- *+ The End of Poverty: Economic Possibilites for Our Time, by Jeffrey Sachs: A book that offers hope about poverty!
- *+ Creating a World Without Poverty: Social Business and the Future of Capitalism, by Muhammad Yunus: Another book that offers hope about poverty! I’ve read Banker to the Poor and found it inspiring.
- + Bad Samaritans: The Myth of Free Trade and The Secret History of Capitalism, by Ha-Joon Chang
- *+ Deep Economy: The Wealth of Communities and the Durable Future, by Bill McKibben: I do not like the goal of endless economic growth, and I’m interested in other ways of structuring economies that are more sustainable.
- *+ Small is Beautiful: Economics as if People Mattered, by E. F. Schumacher: I think people do matter, and we need an economy that believes that too. I look forward to reading what Schumacher has to say.
- * A History of the Jewish People, edited by Hayim Ben-Sasson: This has been sitting on my parent’s shelf for as long as I can remember, and one of these days I intend to read it.
- * Imagining Peace: A History of Early English Pacifist Ideas, by Ben Lowe
- A Natural History of Peace, by Thomas A. Gregor
- * Peace: A History of Movements and Ideas, by David Cortright
- * Women Who Light the Dark, by Paola Gianturco: I read a review of this on Feministing and it sounds wonderfully inspiring.
- *+ The Dignity of Difference: How to Avoid the Clash of Civilizations, by Jonathan Sacks: There will always be differences between people and civilizations, but does that have to lead inevitably to war? I don’t think so, and I’m curious to see what Sacks has to say on it.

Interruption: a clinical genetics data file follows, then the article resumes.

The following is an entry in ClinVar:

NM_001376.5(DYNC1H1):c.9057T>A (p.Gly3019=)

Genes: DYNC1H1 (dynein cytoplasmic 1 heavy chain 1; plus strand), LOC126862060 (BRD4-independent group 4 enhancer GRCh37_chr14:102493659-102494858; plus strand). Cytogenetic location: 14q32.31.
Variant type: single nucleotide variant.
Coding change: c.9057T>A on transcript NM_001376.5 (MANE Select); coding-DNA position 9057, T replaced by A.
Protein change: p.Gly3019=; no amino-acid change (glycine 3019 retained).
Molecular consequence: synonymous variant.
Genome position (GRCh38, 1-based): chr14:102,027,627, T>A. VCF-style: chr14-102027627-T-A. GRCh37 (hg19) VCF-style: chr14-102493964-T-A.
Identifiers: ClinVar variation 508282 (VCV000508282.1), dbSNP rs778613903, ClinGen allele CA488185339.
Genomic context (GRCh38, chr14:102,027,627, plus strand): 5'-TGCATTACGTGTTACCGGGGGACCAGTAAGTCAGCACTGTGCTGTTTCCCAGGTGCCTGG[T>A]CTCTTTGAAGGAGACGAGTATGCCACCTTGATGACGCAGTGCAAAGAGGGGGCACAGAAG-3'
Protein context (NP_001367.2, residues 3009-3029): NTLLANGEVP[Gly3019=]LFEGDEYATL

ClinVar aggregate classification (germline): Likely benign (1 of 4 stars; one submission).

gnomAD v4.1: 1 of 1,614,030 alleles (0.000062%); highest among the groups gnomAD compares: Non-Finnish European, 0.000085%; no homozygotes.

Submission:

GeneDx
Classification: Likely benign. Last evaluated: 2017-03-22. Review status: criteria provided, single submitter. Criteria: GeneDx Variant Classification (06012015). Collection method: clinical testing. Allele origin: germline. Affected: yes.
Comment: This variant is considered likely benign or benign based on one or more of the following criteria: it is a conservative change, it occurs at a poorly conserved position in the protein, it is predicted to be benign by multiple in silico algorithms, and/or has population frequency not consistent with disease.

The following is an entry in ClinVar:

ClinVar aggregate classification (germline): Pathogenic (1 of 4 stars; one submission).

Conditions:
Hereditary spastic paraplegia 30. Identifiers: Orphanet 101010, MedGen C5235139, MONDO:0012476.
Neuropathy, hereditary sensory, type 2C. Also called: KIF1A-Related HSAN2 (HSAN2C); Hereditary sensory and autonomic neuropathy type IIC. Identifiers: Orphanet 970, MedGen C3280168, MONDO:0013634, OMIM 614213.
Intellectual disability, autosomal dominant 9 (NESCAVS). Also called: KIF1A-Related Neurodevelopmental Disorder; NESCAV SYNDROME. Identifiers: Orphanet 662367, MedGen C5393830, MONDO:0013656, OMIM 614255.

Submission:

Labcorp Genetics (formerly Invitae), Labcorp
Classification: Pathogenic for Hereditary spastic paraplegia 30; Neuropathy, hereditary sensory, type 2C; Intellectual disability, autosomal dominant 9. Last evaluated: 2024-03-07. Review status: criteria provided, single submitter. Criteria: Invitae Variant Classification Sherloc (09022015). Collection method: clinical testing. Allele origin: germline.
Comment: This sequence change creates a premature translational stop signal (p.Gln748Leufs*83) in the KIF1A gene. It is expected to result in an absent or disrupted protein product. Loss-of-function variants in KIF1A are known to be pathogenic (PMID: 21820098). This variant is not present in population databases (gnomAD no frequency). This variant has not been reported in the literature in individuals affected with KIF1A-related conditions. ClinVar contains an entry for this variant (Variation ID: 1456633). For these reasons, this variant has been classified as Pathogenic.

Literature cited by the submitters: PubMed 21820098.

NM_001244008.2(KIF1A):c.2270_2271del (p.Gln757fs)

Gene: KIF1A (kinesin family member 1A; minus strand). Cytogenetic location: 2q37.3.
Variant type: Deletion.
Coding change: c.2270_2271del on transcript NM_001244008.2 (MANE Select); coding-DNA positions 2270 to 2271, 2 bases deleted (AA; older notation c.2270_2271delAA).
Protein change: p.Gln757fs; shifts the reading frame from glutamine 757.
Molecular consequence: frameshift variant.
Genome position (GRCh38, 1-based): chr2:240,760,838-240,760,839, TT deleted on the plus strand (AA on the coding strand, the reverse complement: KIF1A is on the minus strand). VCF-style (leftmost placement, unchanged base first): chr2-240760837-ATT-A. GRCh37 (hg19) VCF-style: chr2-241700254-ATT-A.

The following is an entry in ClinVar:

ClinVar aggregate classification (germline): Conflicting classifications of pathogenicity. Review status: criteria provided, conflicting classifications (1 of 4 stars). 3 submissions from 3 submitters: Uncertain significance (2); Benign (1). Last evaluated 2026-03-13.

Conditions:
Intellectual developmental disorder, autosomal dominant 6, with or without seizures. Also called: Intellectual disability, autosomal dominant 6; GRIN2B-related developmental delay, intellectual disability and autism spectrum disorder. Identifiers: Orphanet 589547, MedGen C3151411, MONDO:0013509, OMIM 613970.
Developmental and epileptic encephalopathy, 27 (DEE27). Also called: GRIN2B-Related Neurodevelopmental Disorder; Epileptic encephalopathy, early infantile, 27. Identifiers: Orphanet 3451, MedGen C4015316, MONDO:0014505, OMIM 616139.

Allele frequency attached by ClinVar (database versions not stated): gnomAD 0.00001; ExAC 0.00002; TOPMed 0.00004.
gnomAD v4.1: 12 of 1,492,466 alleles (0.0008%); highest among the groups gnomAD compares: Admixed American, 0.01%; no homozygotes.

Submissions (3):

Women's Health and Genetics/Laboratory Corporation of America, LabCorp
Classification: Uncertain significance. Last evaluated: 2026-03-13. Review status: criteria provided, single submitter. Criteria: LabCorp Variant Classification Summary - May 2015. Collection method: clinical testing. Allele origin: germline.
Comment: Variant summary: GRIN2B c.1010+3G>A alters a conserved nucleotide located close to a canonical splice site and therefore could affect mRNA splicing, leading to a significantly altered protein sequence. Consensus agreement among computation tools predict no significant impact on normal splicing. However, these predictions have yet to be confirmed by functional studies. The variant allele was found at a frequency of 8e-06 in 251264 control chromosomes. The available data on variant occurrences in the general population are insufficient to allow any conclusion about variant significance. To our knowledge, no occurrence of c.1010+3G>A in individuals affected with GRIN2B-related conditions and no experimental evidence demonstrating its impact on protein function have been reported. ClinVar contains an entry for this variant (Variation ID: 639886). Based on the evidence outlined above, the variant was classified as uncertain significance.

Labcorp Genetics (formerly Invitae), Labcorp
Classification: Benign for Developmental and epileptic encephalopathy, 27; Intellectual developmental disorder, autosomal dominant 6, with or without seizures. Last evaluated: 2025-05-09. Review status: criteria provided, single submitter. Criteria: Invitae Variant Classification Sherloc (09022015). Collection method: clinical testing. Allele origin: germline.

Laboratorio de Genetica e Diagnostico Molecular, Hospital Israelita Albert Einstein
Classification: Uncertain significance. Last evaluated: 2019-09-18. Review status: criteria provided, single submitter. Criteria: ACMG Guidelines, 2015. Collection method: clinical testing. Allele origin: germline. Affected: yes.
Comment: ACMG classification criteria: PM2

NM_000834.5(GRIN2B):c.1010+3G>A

- *+ The Lucifer Effect, by Phil Zimbardo: This book is about how good people turn evil. Even though I have a general idea of what he says here (having taken social psychology), I still find myself asking over and over, “how can someone do that?”, so I look forward to reading his book.
- *+ Manifestos on the Future of Food & Seed, edited by Vandana Shiva: I read a review of this in Ms. Magazine and it caught my attention since I’m interested in food issues.
- * Where Human Rights Begin: Health, Sexuality and Women in the New Millenium, edited by Wendy Chavkin and Ellen Chesler: Women’s rights are human rights and I’m very interested in both, so this sounds like a good book. Another review from Ms. Magazine.
- + The Future of Freedom: Illiberal Democracy at Home and Abroad, by Fareed Zakaria
- + The Battle for God, by Karen Armstrong
- *+ Arguing About War or Just and Unjust Wars: A Moral Argument with Historical Illustrations, by Michael Walzer: I consider myself a pacifist, but in order to truly be one I should familiarize myself with the arguments for just wars.
- * When War is Unjust: Being Honest in Just-War Thinking, by John Howard Yodor: This sounds like a good discussion of just war from the point of view of a pacifist.
- * Just Peacemaking: Ten Practices for Abolishing War, by Glen H. Stassen
- + Monique and the Mango Rains, by Kris Hollaway: I love the idea of the peace corps although I don’t know if I’d have the courage to be in it, and Eva says this memoir about being in the peace corps is a great read.
- *+ Three Cups of Tea, by Greg Mortenson and David Oliver Relin. I am eager to read this account of Mortenson’s work bringing schools to rural Pakistan and Afghanistan; I believe that education is a crucial part of peace.
- *+ This Side of Peace: A Personal Account, by Hanan Ashrawi: This is a personal perspective on the Israel-Arab peace process.